As we age, the notion of having a heart attack begins to seep into our minds as a real possibility.
The good – and maybe not so good news for some – is that the actual occurrence of what we commonly know as a heart attack is often the result of the lifestyle we’ve led up to that point. Furthermore, lifestyle establishes how well an individual survives and thrives after a heart incident.
To fully understand heart health, it is important to know that there really are two different situations that most people tend to lump together and describe as a “heart attack.” These two heart maladies differ greatly. The first one is technically known as a myocardial infarction and the most common of the two conditions.
A myocardial infarction occurs when one or more of your arteries that supply blood to the heart become blocked from a buildup of cholesterol or other substances in the body. When that occurs a heart attack ensues. Fortunately, most victims in the U.S. typically survive this once fatal form of heart attack.
The other condition is called sudden cardiac arrest. The most common cause of cardiac arrest is ischemic heart disease. Presentation of cardiac arrest is usually more sudden and a loss of consciousness is often accompanied with presentation. Advanced Cardiac Life Support has created algorithms for healthcare professionals to work through for treatment of cardiac arrest.
One of the most important things to understand about any heart ailment is that you must actively address the situation and discuss any signs, including what you think could be false alarms, with your doctor. With heart ailments every second counts.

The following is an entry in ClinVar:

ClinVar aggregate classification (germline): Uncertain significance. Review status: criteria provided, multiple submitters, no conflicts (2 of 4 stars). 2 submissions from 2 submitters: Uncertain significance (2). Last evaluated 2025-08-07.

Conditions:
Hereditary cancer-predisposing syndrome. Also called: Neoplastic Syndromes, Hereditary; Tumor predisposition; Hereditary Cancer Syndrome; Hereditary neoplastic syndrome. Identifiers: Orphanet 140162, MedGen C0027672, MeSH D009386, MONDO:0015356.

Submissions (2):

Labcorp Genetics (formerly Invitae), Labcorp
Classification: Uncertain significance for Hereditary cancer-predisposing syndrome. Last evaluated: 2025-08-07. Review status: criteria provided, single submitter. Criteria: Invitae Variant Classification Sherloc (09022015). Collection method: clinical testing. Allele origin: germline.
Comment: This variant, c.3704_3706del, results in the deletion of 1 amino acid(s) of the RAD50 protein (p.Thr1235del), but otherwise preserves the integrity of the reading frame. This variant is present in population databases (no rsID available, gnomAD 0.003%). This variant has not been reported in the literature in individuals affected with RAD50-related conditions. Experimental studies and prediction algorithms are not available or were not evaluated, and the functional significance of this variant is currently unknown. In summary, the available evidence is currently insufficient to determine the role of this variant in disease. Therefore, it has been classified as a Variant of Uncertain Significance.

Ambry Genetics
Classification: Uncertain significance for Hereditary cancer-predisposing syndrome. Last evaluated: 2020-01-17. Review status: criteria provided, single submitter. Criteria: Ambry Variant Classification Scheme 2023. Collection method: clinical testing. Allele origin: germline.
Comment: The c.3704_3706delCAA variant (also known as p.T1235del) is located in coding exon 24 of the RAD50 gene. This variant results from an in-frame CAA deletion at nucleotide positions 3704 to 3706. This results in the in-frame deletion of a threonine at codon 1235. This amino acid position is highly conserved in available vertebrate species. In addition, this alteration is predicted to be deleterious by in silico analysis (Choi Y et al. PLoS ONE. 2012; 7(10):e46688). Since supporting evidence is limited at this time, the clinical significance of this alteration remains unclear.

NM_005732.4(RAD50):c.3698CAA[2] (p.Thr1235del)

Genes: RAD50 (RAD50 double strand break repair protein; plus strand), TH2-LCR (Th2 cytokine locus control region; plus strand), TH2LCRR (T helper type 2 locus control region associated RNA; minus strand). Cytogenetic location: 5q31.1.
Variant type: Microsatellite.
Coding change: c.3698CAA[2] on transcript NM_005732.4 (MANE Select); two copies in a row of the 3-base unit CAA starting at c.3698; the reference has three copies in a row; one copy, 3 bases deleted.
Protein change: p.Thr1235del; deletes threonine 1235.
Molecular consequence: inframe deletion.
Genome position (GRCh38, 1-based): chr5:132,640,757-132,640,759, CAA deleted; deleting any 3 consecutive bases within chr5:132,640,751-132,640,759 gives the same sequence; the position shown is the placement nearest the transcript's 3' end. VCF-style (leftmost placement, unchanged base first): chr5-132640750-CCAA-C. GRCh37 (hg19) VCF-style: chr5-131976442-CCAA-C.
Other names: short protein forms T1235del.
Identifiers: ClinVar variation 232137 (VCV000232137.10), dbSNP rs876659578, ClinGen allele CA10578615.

Often, the early symptoms of a heart ailment go undetected as just a normal part of aging. However, if you are having trouble breathing, feel tingling or numbing in the left arm or shoulder, or feel pressure or weight building in the chest’s center it is time to call for help. If you are female you may also experience pain in the back of the jaw.
Many heart attack victims also reported becoming sweaty, nauseous or light-headed and have a sense of depression or impending doom.
The good news is that, with a little effort, you can treat, reduce the likelihood, or help prevent the heart attack from happening by simply changing some unhealthy habits you have acquired over the years.
Of course, reducing risk factors is a big part of preventing a cardiac event. Strong risk factors associated with a serious cardiac event include:
- A family history of premature coronary artery disease
- 65 years of age and older
- Obesity and metabolic syndrome
- Physical inactivity
- Drug use
- Chronic kidney disease
The first and most important change to implement and follow daily is a regular regime of exercise. It’s important to get at least 30 minutes of exercise every day to raise your activity level whenever possible.
No matter what you do with your new health regime we stress how important it is to quit smoking. Smoking has a profound impact on every cell of your body. Another less popular, but necessary change to make for better heart health is to cut alcohol intake to a happy minimum which will help reduce your cholesterol.
And remember, by losing weight, working to stay stress-free, and enjoying a healthy diet your overall heart health will improve and your chances of never suffering the ramifications of a major heart attack will be greatly reduced.
- Amar, K., & Arman, A. (2016, April 11). Cardiac Arrest. Retrieved from https://online.epocrates.com/diseases/28311/Cardiac-arrest/Key-Highlights
- Sripal, B., & Mina, O. (2016, March 02). Non ST-elevation myocardial infarction. Retrieved from https://online.epocrates.com/diseases/15111/Non-ST-elevation-myocardial-infarction/Key-Highlights